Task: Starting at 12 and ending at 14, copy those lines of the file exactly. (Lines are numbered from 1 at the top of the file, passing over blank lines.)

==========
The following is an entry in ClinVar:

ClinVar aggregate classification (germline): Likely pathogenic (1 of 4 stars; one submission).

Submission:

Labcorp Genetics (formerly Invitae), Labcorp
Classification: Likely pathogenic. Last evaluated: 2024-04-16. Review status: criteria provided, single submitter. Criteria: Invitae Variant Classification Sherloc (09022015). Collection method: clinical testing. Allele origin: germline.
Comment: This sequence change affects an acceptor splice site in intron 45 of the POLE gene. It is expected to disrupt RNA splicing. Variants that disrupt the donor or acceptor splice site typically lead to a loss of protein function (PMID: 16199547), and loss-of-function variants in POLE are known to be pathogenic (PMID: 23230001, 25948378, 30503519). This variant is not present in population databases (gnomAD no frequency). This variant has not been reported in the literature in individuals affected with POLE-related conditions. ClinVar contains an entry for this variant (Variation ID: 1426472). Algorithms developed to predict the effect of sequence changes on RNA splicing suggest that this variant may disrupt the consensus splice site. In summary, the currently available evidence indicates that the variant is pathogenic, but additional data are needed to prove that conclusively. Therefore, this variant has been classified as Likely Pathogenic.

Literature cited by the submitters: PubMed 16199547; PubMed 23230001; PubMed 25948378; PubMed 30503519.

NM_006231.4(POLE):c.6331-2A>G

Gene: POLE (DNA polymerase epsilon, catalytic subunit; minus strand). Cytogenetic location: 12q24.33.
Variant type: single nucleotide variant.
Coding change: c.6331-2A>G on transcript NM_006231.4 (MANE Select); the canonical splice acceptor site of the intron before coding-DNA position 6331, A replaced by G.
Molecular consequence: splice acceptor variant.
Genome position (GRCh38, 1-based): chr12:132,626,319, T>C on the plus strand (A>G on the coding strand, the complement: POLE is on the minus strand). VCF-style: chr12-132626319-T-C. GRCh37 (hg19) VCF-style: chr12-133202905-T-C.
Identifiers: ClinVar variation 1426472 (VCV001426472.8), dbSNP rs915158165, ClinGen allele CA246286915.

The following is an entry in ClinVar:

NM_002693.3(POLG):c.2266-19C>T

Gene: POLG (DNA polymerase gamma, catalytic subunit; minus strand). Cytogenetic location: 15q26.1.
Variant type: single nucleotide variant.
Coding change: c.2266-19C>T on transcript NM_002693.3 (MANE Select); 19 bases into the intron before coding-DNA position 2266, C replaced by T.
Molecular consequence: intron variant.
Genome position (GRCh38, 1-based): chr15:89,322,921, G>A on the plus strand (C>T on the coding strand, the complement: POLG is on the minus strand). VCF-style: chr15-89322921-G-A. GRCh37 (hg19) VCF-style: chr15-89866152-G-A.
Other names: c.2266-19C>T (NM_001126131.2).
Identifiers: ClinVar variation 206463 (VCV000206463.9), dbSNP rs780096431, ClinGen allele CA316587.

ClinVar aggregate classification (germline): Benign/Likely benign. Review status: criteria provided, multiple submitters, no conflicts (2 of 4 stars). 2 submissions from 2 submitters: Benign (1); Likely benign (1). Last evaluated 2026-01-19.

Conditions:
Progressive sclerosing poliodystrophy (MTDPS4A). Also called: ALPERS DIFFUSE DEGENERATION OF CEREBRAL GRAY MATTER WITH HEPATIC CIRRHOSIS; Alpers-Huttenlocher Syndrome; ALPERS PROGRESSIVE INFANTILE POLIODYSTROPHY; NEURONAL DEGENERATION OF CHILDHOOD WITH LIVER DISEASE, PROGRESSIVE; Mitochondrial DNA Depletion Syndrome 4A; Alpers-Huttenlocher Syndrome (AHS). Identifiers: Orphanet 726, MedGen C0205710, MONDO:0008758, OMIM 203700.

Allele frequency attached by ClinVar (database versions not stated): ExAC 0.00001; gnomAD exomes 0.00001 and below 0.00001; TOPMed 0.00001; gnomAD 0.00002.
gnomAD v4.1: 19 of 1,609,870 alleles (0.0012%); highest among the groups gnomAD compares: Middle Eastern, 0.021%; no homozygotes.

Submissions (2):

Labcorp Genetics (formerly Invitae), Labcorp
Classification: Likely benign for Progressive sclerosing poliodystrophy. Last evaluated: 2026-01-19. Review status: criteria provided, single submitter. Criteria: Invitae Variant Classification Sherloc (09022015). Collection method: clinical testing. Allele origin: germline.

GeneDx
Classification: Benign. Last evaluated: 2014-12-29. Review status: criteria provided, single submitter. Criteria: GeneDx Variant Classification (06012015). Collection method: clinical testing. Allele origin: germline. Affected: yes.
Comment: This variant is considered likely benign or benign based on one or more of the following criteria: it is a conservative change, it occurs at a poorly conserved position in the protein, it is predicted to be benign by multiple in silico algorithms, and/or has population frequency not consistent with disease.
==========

Molecular consequence: splice acceptor variant.
Genome position (GRCh38, 1-based): chr12:132,626,319, T>C on the plus strand (A>G on the coding strand, the complement: POLE is on the minus strand). VCF-style: chr12-132626319-T-C. GRCh37 (hg19) VCF-style: chr12-133202905-T-C.
Identifiers: ClinVar variation 1426472 (VCV001426472.8), dbSNP rs915158165, ClinGen allele CA246286915.